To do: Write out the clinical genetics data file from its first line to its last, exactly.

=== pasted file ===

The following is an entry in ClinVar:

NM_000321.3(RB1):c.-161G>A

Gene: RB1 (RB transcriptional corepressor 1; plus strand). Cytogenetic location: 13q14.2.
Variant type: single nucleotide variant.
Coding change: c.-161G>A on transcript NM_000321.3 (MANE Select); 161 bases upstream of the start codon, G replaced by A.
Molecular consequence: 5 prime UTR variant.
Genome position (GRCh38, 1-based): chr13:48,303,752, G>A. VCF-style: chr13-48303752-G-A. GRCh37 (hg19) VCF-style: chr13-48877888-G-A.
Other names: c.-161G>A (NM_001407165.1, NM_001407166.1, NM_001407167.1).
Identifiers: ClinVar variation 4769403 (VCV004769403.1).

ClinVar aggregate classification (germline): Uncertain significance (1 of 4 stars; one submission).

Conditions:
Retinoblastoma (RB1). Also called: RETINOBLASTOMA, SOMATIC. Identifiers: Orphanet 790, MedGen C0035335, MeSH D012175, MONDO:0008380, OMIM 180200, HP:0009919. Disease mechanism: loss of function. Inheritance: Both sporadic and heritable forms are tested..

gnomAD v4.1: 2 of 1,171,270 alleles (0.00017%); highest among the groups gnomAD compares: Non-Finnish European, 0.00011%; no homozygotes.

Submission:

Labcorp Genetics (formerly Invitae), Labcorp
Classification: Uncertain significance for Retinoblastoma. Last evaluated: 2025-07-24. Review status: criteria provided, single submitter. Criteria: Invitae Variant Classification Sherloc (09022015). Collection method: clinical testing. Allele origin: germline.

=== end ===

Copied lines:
The following is an entry in ClinVar:

NM_000321.3(RB1):c.-161G>A

Gene: RB1 (RB transcriptional corepressor 1; plus strand). Cytogenetic location: 13q14.2.
Variant type: single nucleotide variant.
Coding change: c.-161G>A on transcript NM_000321.3 (MANE Select); 161 bases upstream of the start codon, G replaced by A.
Molecular consequence: 5 prime UTR variant.
Genome position (GRCh38, 1-based): chr13:48,303,752, G>A. VCF-style: chr13-48303752-G-A. GRCh37 (hg19) VCF-style: chr13-48877888-G-A.
Other names: c.-161G>A (NM_001407165.1, NM_001407166.1, NM_001407167.1).
Identifiers: ClinVar variation 4769403 (VCV004769403.1).

ClinVar aggregate classification (germline): Uncertain significance (1 of 4 stars; one submission).

Conditions:
Retinoblastoma (RB1). Also called: RETINOBLASTOMA, SOMATIC. Identifiers: Orphanet 790, MedGen C0035335, MeSH D012175, MONDO:0008380, OMIM 180200, HP:0009919. Disease mechanism: loss of function. Inheritance: Both sporadic and heritable forms are tested..

gnomAD v4.1: 2 of 1,171,270 alleles (0.00017%); highest among the groups gnomAD compares: Non-Finnish European, 0.00011%; no homozygotes.

Submission:

Labcorp Genetics (formerly Invitae), Labcorp
Classification: Uncertain significance for Retinoblastoma. Last evaluated: 2025-07-24. Review status: criteria provided, single submitter. Criteria: Invitae Variant Classification Sherloc (09022015). Collection method: clinical testing. Allele origin: germline.